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Old 28-02-2010, 14:10   #16
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DIY Blue water cruiser...

The other way to get a small blue water cruiser is to build it yourself.

Something like Dudley Dix's Hout Bay 30 could be comparable in cost and time to buying and rebuilding an older boat.


My feeling is that most designers are not totally happy with boats under 30' as blue water cruisers. Dix quotes his Caribbea 30 (ply/fibreglass) as being used for a circumnavigation.
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Old 28-02-2010, 15:52   #17
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10 ft covers both major oceans.
Which planet would that be?
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Old 28-02-2010, 17:18   #18
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Boat builders have had the same problems as house builders the past couple decades. People were buying bigger and the profits on bigger are greater. When you factor in the opportunity costs of the money over the past decade any company needed a pretty good profit to decide to put money into making a boat instead of the market, etc.

There is a small movement to build high quality smaller homes in many parts of the country. Maybe the same thing will happen in the boat industry. I can see the economy in general favoring companies that can make a profit of any type not just those that can bring in the double digits so maybe the market will shift a little. Island Packet building the new Estero seemed to me to be a little movement in that direction.

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Old 28-02-2010, 19:13   #19
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There are plenty of small ocean-capable cruisers available. Some are semi-custom, some are custom. I own one. They aren't cheap.

Most people want big. They do not want to spend for a quality smaller boat. That's why the production builders shy away. Even the semi custom builders like Shannon and Morris have stopped building them.
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Old 28-02-2010, 19:31   #20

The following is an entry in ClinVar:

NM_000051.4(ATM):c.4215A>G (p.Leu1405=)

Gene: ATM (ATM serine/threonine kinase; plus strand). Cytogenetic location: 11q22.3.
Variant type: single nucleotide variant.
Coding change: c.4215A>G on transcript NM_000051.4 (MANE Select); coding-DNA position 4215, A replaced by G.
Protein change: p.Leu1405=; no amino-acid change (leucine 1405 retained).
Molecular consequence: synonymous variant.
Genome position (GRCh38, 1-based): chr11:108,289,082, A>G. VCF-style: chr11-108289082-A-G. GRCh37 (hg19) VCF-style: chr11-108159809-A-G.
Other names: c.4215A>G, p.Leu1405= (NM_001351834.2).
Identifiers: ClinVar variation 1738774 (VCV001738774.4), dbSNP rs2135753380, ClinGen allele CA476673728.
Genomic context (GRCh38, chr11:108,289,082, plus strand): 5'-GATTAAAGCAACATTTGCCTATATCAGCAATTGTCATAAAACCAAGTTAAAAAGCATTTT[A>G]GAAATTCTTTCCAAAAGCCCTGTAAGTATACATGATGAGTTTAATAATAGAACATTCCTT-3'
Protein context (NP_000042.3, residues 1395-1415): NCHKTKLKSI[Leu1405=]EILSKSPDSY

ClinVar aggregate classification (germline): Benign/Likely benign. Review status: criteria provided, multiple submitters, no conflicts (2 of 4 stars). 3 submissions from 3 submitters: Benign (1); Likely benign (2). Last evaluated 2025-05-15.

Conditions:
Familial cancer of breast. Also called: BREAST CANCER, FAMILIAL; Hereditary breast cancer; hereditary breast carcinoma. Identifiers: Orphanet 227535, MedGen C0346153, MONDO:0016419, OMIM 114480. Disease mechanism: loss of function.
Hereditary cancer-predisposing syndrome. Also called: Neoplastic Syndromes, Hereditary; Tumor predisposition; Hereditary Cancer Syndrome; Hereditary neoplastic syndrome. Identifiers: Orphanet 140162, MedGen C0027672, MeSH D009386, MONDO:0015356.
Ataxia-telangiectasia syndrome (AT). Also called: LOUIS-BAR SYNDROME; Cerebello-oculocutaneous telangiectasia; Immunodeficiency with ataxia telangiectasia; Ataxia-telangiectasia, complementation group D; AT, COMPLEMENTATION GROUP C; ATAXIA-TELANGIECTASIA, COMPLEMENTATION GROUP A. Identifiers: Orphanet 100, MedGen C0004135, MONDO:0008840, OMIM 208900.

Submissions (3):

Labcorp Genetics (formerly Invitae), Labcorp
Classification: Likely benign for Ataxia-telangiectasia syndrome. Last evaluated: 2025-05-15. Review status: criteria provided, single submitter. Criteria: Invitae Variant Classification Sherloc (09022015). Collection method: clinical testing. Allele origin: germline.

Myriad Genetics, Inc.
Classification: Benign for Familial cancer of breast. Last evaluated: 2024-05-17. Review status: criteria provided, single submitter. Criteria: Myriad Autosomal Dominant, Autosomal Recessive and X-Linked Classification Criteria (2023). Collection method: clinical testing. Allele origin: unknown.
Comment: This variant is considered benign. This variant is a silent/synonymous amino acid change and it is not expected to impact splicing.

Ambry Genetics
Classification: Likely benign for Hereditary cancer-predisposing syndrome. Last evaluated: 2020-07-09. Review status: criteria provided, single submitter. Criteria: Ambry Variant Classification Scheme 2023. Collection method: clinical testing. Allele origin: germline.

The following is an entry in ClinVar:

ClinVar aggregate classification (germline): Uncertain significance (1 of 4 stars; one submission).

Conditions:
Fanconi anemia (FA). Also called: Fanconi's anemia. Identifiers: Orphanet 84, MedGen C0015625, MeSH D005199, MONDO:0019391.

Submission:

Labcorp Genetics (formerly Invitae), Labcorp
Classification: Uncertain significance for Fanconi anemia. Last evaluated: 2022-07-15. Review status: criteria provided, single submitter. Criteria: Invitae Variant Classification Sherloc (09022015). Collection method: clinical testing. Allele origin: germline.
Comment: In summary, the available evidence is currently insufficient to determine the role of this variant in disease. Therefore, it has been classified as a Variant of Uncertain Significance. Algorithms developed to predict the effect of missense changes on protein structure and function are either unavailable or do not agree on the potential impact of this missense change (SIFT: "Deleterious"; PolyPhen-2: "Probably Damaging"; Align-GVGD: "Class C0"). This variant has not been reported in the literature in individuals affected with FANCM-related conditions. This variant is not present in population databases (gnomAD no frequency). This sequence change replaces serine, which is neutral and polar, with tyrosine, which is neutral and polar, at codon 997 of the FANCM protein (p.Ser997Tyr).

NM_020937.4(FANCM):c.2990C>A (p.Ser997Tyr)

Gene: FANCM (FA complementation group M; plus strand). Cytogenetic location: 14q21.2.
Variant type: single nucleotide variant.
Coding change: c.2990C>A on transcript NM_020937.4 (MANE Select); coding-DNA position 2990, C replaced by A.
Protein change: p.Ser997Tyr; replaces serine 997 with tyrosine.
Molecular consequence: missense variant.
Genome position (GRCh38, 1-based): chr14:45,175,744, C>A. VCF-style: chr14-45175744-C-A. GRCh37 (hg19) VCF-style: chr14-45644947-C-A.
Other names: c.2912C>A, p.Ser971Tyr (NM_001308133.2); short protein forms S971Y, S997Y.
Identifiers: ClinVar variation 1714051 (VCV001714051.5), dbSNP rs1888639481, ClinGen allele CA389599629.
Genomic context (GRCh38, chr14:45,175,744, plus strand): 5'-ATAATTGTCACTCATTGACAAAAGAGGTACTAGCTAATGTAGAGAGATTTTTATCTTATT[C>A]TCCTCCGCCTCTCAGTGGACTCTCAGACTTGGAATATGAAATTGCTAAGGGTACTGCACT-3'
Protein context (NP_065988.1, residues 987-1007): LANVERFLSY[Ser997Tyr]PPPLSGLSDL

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don't rule out technology as a major factor. It's easier to sail a 40-footer today than it was to sail a 30-footer fifty years ago. We've got bow thrusters, roller furling sails, smart autopilots, self-tailing winches, ball-bearing cars/blocks/fairleads, asymmetrical spinnakers, deck organizers, rope clutches, hydraulic vangs and backstays, electric heads, power windlasses, et cetera. My diesel even changes its own oil! Best of all, we no longer need to leave the cockpit to raise or furl sails.

Bottom line: there's no way my wife and I could have short-handed our current boat using 1960's technology. One of the reasons we have a bigger boat is because we can sail it.

[Edit: I should mention, for the record, that I don't personally own a boat with a bow thruster. Not that there's anything wrong with that.]
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Old 01-03-2010, 05:23   #21
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[Edit: I should mention, for the record, that I don't personally own a boat with a bow thruster. Not that there's anything wrong with that.]
What? No headsails?
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Old 01-03-2010, 07:18   #22
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don't rule out technology as a major factor. It's easier to sail a 40-footer today than it was to sail a 30-footer fifty years ago. We've got bow thrusters, roller furling sails, smart autopilots, self-tailing winches, ball-bearing cars/blocks/fairleads, asymmetrical spinnakers, deck organizers, rope clutches, hydraulic vangs and backstays, electric heads, power windlasses, et cetera. My diesel even changes its own oil! Best of all, we no longer need to leave the cockpit to raise or furl sails.